Did you wake up feeling a little off today? Maybe your cup of coffee doesn’t taste quite the same as it usually does and you have the sudden and unprecedented impulse to go for an early morning jog? No worries, it’s perfectly explainable. You see, the Pirates are tied with the Cardinals for first place in the National League Central.
And isn’t it appropriate that Jeff Karstens was the one to get them there? He needed just 83 pitches to complete a five-hitter in a 3-0 victory over the Astros last night. That’s right, 83 pitches. According to our friends at Elias, it was the fewest pitches in a complete game this season and just the sixth time since 2002 that someone has thrown a complete game with 83 pitches or less.
Believe it or not, Karstens now ranks third in the National League with a 2.34 ERA over 107 2/3 innings. By the way, last year’s NL Cy Young Award winner Roy Halladay is fifth. That’s some deal with the devil he has going on.
Now 48-43 on the year, this is the latest the Pirates have been in first place since July 17, 1997. You know, back when Pirates’ star center fielder Andrew McCutchen was 10 years old.
The Oakland Athletics have activated DH Billy Butler from the 7-day concussion disabled list.
Butler, you’ll recall, suffered a concussion last weekend in a clubhouse fight with teammate Danny Valencia. The two have since apologized to each other and to the A’s organization for creating what would, if everyone’s being honest, serve as the dramatic peak of the A’s disappointing year.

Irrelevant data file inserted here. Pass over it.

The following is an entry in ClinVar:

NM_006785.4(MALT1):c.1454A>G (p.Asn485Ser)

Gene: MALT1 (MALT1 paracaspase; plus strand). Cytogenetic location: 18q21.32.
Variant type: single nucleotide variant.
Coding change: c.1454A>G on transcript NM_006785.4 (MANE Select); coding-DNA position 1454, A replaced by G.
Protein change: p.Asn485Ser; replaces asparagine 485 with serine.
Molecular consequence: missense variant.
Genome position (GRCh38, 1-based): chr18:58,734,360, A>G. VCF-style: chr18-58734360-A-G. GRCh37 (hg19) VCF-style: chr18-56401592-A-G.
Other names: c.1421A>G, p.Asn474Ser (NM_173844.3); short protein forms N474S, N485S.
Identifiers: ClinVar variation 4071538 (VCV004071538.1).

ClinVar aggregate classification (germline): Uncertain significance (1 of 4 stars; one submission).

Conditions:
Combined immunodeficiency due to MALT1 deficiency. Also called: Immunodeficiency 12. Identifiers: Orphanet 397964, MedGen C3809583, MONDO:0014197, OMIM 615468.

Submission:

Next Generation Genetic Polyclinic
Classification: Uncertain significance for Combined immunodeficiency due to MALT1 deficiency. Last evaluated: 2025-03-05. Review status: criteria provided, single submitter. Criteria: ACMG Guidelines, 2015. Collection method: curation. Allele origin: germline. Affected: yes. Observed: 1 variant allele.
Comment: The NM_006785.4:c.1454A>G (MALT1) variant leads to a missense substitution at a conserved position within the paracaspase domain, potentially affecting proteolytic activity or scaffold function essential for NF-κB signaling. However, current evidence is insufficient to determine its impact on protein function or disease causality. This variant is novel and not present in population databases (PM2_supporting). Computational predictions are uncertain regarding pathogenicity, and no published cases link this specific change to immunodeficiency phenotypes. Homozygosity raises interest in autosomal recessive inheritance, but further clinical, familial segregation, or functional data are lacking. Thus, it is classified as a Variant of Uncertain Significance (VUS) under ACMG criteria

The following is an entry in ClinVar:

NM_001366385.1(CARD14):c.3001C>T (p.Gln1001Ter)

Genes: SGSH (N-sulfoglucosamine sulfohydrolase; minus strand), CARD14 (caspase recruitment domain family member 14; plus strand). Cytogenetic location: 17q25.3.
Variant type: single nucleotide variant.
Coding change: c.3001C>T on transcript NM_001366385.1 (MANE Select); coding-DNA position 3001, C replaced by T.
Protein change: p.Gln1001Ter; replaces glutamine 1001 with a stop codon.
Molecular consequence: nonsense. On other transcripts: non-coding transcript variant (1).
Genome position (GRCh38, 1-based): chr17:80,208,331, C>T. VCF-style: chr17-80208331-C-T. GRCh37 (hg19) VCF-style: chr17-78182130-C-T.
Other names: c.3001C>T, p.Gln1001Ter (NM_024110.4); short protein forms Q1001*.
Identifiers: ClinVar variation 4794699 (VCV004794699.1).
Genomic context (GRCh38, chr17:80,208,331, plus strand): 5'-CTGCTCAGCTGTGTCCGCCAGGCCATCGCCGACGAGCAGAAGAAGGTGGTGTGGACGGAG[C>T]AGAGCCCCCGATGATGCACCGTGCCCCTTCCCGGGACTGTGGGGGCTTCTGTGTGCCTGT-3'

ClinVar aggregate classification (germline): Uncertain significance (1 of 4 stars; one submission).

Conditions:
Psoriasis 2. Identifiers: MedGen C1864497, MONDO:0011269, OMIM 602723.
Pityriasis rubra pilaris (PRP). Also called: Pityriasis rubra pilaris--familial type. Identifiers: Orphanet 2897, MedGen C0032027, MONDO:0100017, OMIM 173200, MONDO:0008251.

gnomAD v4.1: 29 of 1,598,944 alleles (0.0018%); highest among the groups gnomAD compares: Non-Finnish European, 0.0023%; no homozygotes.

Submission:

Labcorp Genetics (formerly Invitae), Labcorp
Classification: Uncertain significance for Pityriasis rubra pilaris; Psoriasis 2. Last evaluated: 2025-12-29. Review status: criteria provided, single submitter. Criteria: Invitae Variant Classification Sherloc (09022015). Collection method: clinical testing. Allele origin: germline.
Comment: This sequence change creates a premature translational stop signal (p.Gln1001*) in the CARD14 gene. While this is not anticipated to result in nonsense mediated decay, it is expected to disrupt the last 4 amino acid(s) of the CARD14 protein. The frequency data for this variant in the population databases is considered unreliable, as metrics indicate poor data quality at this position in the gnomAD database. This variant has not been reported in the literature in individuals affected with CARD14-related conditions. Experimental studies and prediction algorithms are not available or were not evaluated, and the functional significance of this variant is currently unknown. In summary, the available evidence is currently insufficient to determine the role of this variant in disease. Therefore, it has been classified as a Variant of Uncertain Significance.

Speaking of disappointing, Butler is hitting.286/.338/.419 with four homers and 30 RBI in 228 plate appearances this season.
FOX Sports’ Jon Morosi reports that Tim Tebow’s baseball workout, which will take place tomorrow in Los Angeles, will be attended by scouts from “roughly half” of the 30 major league teams. Morosi noted in a later tweet that a lot of the people going to see the workout are people “with influence.” That could mean that people are taking him seriously. It could mean that people want to gawk. The proof will ultimately be in the pudding.
As we’ve noted, Tebow is 29 and he asn’t played competitive baseball since high school. While some people who have watched him work out have said complimentary things about his preparation and approach, an anonymous scout told ESPN.com last week that Tebow’s swing is so long it might “take out the front row.”
Color us skeptical until someone who works for a club, as opposed to people who have been invited to coach him, pitch to him or work out with him, says that Tebow has a chance.